A lactation consultant is a professional who has specialized training in helping breastfeeding women and their babies. Lactation consultants can provide breastfeeding education as well as help if problems arise. Lactation consultants are often nurses, but this is not a requirement. Other health professionals such as physicians, nutritionists, and speech therapists may also seek this training and provide this service.

It is important to realize there are various titles for breastfeeding specialists out there, but a “lactation consultant” is a formal title. For example, someone may call themselves a breastfeeding educator, a certified lactation counselor, or a breastfeeding specialist. These titles are not centrally regulated and so the amount of training each person has may vary.

An International Board Certified Lactation Consultant, or IBCLC, is the only board-certified credential that exists (you can read more about what that certification means here.) In short, it is best to seek care from an IBCLC as you can be certain they have adequate training and have passed a rigorous exam and are well-suited to help you and your baby.

Many women wonder if they should wait to see an IBCLC until a problem occurs, such as a painful latch or a perceived low milk supply. While this may be fine, it can definitely be helpful to make a connection with one during your pregnancy so that if something does come up, you already know who to contact. You can also find out ahead of time who is covered under your insurance so that you aren’t scrambling at the last minute.

Many IBCLC’s offer prenatal breastfeeding consultations or classes. This can be invaluable as they help you prepare for breastfeeding, and it is a nice way to “interview” a potential IBCLC for when you deliver. You may also want to ask your hospital where you are delivering or a potential IBCLC the following questions:

  • “Is there an IBCLC on staff at the hospital who will see me after I deliver, even if I’m not having problems?”
  • “Do you offer outpatient postpartum appointments if I need one?”
  • “Are home visits available?”
  • “If I need a pump or supplies, can I buy or rent them directly from the IBCLC or hospital?”
  • “If any issues arise, can you help me communicate with my pediatrician to ensure we are all on the same page?”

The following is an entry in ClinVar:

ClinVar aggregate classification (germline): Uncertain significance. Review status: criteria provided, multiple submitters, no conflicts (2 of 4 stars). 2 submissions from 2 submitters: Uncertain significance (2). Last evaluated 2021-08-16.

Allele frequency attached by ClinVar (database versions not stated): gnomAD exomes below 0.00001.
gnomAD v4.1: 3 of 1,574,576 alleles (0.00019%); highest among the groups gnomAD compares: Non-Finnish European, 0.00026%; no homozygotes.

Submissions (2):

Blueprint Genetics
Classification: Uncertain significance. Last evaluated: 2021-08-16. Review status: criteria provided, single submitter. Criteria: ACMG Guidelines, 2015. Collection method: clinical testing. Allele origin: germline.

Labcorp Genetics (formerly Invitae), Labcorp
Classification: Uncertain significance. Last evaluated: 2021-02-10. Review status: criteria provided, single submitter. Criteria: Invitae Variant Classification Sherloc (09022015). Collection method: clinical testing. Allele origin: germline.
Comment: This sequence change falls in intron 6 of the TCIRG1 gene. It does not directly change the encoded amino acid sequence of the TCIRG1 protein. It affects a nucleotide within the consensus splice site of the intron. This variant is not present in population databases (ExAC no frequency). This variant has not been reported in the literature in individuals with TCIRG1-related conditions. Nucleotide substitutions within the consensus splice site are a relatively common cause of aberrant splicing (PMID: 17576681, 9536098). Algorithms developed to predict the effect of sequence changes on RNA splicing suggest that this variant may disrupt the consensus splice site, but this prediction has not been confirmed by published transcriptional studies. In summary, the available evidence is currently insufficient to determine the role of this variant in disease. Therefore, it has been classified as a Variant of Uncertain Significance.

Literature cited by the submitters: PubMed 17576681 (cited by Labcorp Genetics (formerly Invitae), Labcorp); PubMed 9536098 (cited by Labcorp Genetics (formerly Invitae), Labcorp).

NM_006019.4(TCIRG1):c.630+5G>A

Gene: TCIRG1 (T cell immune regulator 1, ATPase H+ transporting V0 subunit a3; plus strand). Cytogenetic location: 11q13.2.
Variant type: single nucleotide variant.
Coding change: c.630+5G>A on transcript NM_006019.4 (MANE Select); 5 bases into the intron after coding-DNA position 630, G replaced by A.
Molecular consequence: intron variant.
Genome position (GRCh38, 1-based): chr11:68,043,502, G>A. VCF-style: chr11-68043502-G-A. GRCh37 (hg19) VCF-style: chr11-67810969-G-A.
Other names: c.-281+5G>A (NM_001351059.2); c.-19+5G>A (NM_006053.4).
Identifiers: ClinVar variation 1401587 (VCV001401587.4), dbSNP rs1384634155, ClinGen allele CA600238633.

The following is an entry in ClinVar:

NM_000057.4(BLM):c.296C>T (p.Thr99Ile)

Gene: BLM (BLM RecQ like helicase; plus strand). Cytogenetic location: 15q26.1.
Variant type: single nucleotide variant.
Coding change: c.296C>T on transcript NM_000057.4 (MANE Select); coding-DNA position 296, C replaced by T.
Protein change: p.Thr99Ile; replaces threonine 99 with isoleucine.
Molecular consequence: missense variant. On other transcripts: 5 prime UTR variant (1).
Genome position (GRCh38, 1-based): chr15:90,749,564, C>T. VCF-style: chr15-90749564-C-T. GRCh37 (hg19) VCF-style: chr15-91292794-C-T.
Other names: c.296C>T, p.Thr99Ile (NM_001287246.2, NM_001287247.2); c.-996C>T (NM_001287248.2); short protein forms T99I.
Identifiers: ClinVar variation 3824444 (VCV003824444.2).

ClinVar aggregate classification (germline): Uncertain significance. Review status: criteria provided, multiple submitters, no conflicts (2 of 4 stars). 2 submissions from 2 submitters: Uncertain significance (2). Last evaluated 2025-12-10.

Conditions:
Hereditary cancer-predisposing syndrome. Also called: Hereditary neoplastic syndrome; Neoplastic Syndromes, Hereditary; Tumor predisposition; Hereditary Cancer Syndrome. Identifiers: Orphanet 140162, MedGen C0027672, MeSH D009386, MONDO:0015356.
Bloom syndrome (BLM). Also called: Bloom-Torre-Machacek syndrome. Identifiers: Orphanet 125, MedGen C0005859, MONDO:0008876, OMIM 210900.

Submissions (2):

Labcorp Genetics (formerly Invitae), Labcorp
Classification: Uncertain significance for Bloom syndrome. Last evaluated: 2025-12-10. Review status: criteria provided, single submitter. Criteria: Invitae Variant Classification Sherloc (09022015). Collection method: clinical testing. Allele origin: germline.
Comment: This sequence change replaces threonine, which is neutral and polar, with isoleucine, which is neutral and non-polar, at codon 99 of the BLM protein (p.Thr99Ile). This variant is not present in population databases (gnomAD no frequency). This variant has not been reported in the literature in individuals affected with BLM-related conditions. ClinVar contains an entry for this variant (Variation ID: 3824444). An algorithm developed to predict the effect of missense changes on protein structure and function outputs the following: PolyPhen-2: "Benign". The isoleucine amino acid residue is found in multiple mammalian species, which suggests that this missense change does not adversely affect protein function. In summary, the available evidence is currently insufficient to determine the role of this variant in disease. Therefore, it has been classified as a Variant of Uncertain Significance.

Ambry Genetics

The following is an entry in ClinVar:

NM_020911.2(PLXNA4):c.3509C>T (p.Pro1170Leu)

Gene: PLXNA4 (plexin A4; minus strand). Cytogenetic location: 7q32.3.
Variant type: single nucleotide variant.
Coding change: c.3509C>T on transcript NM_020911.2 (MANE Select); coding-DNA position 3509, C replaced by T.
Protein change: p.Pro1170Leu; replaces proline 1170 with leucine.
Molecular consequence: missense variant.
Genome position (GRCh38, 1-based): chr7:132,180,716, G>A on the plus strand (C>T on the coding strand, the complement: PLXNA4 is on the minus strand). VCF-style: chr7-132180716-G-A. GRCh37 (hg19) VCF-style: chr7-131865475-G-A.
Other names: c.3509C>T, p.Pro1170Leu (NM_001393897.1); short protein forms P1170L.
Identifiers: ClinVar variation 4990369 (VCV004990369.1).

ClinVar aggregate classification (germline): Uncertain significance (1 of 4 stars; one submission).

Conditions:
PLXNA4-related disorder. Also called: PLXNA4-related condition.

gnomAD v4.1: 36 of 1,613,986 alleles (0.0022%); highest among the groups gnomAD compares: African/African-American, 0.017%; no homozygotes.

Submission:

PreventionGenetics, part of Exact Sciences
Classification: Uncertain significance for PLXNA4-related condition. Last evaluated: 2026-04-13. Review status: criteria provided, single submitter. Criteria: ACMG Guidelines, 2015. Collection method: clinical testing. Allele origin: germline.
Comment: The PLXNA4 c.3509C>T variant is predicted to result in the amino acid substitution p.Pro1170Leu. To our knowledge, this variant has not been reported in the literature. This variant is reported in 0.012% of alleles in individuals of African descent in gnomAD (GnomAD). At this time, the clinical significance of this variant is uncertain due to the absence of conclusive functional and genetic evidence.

If you are planning to breastfeed, rest reassured that involving a lactation consultant has been shown to increase success with breastfeeding initiation and duration. You can search here to find an IBCLC near you.


  • A lactation consultant has specialist training in providing breastfeeding education and troubleshooting.
  • Various breastfeeding specialist titles exist, and the only one that is centrally credentialed and regulated is that of an IBCLC.
  • Meeting with an IBCLC before you deliver can be helpful.

Last reviewed by Sara Connolly, MD. Review Date: March 2020


  1. J. Riordan and K. Wambach. Breastfeeding and Human Lactation, 4th edition.


  1. I took a breastfeeding class during pregnancy from an IBCLC and highly recommend. It gave me confidence in getting started, and the tips for positioning were so helpful. I had no idea what to expect, and the class really made me feel more educated and prepared. Plus, when I did run into an issue nursing I knew who to reach out to. My IBCLC was instrumental in helping our family determine my daughter had silent reflux- just one of the many reasons her advice was helpful.

    1. I agree the classes are wonderful! So many will have an email list where they start an online group, etc so you can meet/get support from other moms who are due around the same time you are. The support is crucial!


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